HERE we go again, you might think. I have used this saying before but no club is a prisoner of its past as much as Liverpool. Whether it is the bronze bust of Bill Shankly that surveys Melwood’s reception, the replica of the fifth European Cup that stands on a plinth a few yards away or simply a bad result reminding Brendan Rodgers that he is not meeting the standards of previous managers, Liverpool’s history is there; its weight almost unbearable as a wooden cross being carried on the road to Golgotha.
Even the arrival of Carlisle United at Anfield on a Wednesday night in late September for a League Cup match presents a souvenir of the better times. Bill Shankly began both his playing and management career there, while Geoff Twentyman came from the city, played for its football team under Shankly then moved to Liverpool, later to return when Shankly needed a chief scout.
As it happens, I wrote a book about Twentyman, released in 2009, entitled Secret Diary of a Liverpool Scout, which is still available on Amazon and at niche shops (sorry for the plug but I’m contractually bound to mention it in articles like these, honestly), so this week, rather than having a good old grumble about how grim matters are at Liverpool presently, I thought it might be nice to profile Twentyman, as a lot of his work went unnoticed for years.
Twentyman’s son, William, runs a barbers’ in Crosby, north Liverpool. For those of you who don’t know me, I don’t get my haircut very often but when I do, it’s where I go. It costs me a tenner. The place is a treasure trove of memorabilia, with signed shirts decorating the walls along with tickets stubs and letters of commendation from managers of other clubs delivered after Twentyman retired. One of them is from Alex Ferguson.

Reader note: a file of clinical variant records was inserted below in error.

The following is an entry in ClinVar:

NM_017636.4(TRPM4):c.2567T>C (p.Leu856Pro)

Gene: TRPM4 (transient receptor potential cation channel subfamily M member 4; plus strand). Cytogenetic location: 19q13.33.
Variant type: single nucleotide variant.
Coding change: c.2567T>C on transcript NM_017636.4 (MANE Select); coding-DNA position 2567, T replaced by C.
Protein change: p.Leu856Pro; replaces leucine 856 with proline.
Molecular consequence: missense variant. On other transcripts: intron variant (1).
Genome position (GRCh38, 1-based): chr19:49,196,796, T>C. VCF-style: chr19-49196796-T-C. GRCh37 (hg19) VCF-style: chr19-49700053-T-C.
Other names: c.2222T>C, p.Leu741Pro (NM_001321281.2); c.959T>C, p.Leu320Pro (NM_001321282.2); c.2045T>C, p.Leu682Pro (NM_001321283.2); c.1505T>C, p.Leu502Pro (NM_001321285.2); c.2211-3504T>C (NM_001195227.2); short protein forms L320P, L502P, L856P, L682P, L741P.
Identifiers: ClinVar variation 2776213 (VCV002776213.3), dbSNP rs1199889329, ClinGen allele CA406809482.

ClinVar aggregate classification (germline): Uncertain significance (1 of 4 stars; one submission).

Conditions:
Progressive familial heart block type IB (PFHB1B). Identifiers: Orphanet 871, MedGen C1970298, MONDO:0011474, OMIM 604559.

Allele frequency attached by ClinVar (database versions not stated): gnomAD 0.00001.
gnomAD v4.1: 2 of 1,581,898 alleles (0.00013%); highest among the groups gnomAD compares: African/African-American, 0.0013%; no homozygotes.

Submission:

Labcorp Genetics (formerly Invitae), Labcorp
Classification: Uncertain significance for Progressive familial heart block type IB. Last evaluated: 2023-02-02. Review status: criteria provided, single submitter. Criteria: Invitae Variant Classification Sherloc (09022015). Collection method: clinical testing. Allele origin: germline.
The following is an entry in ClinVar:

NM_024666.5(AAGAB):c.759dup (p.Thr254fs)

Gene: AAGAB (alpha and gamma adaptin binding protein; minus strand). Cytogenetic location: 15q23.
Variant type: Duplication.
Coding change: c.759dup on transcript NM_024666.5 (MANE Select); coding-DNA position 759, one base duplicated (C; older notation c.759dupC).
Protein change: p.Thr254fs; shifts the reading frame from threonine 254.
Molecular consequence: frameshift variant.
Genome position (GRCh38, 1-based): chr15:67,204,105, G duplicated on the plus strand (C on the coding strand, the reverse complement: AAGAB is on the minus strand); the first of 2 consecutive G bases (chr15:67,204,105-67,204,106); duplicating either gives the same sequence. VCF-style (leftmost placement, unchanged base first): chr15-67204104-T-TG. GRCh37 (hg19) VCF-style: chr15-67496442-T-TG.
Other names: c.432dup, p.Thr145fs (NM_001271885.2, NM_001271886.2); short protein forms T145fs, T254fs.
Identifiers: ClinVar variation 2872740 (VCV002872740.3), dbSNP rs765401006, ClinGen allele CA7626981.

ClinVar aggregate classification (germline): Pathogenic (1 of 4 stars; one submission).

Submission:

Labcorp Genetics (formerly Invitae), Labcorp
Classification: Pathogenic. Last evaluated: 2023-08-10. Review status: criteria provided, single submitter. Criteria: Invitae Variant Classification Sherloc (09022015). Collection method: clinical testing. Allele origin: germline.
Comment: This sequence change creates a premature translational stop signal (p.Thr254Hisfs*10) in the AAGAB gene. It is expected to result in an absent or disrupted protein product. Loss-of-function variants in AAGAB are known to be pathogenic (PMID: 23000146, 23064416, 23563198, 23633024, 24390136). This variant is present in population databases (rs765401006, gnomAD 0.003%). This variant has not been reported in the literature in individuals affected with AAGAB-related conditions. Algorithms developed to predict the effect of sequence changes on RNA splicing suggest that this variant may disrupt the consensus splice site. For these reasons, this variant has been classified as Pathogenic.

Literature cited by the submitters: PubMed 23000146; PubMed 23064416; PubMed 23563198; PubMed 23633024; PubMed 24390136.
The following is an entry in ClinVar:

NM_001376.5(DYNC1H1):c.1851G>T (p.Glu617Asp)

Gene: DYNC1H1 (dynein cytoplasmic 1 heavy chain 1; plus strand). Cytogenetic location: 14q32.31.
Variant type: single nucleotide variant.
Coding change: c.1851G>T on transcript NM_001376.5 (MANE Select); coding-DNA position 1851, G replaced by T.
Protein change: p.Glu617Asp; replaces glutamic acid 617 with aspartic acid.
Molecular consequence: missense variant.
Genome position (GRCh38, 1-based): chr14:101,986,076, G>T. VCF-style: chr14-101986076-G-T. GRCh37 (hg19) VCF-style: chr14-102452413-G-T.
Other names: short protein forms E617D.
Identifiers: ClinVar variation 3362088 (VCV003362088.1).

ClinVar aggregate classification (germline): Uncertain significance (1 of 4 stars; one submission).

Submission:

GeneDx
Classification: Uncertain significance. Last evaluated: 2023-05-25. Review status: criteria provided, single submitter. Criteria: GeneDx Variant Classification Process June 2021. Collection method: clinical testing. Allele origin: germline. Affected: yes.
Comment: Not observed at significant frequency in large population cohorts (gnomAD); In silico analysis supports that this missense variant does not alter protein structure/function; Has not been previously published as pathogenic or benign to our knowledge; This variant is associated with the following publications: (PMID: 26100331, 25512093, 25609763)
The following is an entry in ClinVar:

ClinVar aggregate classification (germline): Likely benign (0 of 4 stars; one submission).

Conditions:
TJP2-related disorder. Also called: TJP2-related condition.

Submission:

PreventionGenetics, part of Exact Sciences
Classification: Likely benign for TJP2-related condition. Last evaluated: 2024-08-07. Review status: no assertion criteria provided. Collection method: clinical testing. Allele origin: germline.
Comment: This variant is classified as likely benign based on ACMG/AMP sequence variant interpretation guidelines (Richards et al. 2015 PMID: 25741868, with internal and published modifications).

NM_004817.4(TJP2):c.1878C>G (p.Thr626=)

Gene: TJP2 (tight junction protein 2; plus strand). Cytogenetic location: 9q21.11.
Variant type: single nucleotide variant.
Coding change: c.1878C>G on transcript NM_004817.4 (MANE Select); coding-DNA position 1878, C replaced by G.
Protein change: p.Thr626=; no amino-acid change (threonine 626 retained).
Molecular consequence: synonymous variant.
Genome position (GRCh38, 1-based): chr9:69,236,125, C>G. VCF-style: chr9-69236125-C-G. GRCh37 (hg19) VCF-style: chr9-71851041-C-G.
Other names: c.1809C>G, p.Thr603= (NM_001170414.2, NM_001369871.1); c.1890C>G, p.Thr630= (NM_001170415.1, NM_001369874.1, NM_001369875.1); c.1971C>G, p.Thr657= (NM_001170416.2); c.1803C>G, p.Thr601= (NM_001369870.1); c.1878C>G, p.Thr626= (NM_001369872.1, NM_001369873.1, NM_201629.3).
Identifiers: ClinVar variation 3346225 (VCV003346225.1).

There is a copy of the Liverpool Echo from 1954 with the headline of ‘Twentyman fits the bill,’ and an evocative photograph from a few years later of Twentyman striding before the Kop looking macho, while Brian Clough, who seemingly has been pole-axed, sits in agony on the muddied grass in front of him with a doctor tending to his bloodied forehead.
William is proud of his dad, who died in 2004 following a battle with Alzheimer’s disease. During his life, William admits that Geoff was aloof, a quality that perhaps accounts for his success as a scout.
Shankly had moved on to Grimsby Town by the time Twentyman, a left-half, transferred from Carlisle to Liverpool in 1953. It prompted Shankly to get in touch again, congratulating him in a letter for “stepping up to the big stuff” then describing Liverpool as “probably the finest club in the game, with the most ardent supporters”.
The support mattered not that season, as Liverpool were relegated from the old First Division, finishing bottom. It was not until Shankly’s arrival five years later, indeed, that fortunes began to change and by then Twentyman had joined Ballymena United in Northern Ireland, where he wound down his playing career before returning to live in Carlisle.